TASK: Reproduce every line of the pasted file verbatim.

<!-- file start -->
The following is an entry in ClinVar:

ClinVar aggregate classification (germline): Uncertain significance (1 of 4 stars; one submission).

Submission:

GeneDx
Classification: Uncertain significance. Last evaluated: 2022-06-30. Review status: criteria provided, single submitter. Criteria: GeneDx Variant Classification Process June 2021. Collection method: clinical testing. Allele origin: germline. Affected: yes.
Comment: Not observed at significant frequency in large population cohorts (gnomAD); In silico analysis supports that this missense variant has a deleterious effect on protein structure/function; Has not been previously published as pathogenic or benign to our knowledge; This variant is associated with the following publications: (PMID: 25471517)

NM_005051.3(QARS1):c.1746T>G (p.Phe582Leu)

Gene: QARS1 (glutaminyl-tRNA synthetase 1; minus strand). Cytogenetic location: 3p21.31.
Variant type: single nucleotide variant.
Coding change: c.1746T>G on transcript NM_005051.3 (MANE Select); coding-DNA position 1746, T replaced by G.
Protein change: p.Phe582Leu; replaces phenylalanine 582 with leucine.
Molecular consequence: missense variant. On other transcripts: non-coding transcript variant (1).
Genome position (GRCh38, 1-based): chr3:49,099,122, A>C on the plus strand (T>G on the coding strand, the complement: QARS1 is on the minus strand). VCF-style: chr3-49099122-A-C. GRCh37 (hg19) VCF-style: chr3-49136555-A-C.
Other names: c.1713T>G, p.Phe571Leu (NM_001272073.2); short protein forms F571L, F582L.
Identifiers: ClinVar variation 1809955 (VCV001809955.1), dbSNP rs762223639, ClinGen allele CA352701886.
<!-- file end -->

The following is an entry in ClinVar:

ClinVar aggregate classification (germline): Uncertain significance (1 of 4 stars; one submission).

Submission:

GeneDx
Classification: Uncertain significance. Last evaluated: 2022-06-30. Review status: criteria provided, single submitter. Criteria: GeneDx Variant Classification Process June 2021. Collection method: clinical testing. Allele origin: germline. Affected: yes.
Comment: Not observed at significant frequency in large population cohorts (gnomAD); In silico analysis supports that this missense variant has a deleterious effect on protein structure/function; Has not been previously published as pathogenic or benign to our knowledge; This variant is associated with the following publications: (PMID: 25471517)

NM_005051.3(QARS1):c.1746T>G (p.Phe582Leu)

Gene: QARS1 (glutaminyl-tRNA synthetase 1; minus strand). Cytogenetic location: 3p21.31.
Variant type: single nucleotide variant.
Coding change: c.1746T>G on transcript NM_005051.3 (MANE Select); coding-DNA position 1746, T replaced by G.
Protein change: p.Phe582Leu; replaces phenylalanine 582 with leucine.
Molecular consequence: missense variant. On other transcripts: non-coding transcript variant (1).
Genome position (GRCh38, 1-based): chr3:49,099,122, A>C on the plus strand (T>G on the coding strand, the complement: QARS1 is on the minus strand). VCF-style: chr3-49099122-A-C. GRCh37 (hg19) VCF-style: chr3-49136555-A-C.
Other names: c.1713T>G, p.Phe571Leu (NM_001272073.2); short protein forms F571L, F582L.
Identifiers: ClinVar variation 1809955 (VCV001809955.1), dbSNP rs762223639, ClinGen allele CA352701886.